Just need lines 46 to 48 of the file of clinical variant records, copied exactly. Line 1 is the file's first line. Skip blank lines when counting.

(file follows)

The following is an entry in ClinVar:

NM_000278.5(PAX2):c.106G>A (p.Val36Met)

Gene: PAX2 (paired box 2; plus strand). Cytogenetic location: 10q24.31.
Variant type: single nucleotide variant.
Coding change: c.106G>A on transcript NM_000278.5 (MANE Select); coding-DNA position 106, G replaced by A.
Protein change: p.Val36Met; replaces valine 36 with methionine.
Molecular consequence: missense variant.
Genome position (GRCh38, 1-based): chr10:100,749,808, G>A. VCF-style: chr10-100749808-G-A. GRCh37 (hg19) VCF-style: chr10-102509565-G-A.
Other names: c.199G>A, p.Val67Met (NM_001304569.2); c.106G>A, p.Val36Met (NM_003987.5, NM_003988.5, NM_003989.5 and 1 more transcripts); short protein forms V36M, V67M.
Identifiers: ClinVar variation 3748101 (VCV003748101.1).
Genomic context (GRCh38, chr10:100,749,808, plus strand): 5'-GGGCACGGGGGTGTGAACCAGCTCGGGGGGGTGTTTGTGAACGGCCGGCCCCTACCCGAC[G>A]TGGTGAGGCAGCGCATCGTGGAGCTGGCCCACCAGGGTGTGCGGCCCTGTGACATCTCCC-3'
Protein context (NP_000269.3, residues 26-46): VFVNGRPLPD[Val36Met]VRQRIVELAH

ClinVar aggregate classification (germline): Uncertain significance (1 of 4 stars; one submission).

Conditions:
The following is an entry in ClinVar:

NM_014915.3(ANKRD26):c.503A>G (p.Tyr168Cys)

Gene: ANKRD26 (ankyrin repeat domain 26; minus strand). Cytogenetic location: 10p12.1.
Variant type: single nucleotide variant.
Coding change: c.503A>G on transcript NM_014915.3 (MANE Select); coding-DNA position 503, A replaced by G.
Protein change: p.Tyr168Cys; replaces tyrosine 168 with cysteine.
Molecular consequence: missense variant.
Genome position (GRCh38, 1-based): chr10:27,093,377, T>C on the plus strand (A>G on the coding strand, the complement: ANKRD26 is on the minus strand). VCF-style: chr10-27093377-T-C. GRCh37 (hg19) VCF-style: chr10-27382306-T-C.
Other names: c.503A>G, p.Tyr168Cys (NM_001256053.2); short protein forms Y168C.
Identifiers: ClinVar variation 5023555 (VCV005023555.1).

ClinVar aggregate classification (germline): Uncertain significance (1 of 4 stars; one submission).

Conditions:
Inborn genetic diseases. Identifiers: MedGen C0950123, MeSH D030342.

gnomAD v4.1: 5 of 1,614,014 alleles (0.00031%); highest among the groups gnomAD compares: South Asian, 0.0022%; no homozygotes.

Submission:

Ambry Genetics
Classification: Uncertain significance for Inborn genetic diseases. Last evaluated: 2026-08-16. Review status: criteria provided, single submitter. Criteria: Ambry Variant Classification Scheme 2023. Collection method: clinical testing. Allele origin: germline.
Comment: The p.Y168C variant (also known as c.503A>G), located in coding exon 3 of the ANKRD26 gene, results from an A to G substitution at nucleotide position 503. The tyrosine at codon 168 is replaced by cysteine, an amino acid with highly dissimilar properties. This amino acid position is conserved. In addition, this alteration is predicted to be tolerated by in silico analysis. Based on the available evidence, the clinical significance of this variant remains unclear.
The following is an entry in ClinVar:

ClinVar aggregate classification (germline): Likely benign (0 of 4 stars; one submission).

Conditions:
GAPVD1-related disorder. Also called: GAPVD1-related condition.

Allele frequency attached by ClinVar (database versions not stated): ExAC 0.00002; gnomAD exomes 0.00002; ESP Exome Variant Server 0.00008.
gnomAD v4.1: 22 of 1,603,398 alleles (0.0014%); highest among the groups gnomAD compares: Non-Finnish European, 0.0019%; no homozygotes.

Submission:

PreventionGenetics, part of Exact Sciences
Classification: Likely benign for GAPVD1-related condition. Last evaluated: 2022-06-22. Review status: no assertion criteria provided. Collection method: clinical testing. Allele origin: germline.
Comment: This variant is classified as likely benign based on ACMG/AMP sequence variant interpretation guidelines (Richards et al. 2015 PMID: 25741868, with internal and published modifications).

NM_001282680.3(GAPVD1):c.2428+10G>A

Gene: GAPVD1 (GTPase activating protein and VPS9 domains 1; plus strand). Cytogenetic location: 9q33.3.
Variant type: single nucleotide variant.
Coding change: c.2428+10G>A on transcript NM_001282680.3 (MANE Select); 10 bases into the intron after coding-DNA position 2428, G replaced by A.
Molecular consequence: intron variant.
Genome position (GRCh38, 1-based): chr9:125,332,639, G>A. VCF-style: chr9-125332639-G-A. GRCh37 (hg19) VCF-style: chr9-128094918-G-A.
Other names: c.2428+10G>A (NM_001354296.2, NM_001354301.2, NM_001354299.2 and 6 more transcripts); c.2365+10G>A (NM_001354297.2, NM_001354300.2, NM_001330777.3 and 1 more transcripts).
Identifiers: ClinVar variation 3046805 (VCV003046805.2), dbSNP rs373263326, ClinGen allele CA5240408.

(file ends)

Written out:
Coding change: c.2428+10G>A on transcript NM_001282680.3 (MANE Select); 10 bases into the intron after coding-DNA position 2428, G replaced by A.
Molecular consequence: intron variant.
Genome position (GRCh38, 1-based): chr9:125,332,639, G>A. VCF-style: chr9-125332639-G-A. GRCh37 (hg19) VCF-style: chr9-128094918-G-A.